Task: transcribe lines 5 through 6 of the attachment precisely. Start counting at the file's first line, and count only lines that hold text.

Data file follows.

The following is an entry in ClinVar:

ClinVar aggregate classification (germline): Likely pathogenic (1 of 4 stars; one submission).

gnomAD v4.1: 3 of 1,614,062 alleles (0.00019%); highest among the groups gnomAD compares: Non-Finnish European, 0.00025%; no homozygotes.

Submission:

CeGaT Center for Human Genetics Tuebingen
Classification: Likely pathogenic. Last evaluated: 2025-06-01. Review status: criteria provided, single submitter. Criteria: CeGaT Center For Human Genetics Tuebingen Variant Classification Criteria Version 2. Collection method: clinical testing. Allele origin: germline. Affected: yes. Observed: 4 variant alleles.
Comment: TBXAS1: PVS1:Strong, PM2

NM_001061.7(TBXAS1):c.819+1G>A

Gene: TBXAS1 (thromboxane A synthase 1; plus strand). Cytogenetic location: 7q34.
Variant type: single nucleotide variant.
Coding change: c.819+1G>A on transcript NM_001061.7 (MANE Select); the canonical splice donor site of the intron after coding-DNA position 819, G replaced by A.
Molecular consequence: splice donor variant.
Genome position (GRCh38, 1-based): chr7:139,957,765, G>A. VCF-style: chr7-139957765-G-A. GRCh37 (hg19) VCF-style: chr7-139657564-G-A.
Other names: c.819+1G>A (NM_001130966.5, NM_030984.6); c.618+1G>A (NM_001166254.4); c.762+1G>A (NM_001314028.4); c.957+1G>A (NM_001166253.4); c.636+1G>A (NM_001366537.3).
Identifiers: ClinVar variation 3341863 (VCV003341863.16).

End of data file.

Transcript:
CeGaT Center for Human Genetics Tuebingen
Classification: Likely pathogenic. Last evaluated: 2025-06-01. Review status: criteria provided, single submitter. Criteria: CeGaT Center For Human Genetics Tuebingen Variant Classification Criteria Version 2. Collection method: clinical testing. Allele origin: germline. Affected: yes. Observed: 4 variant alleles.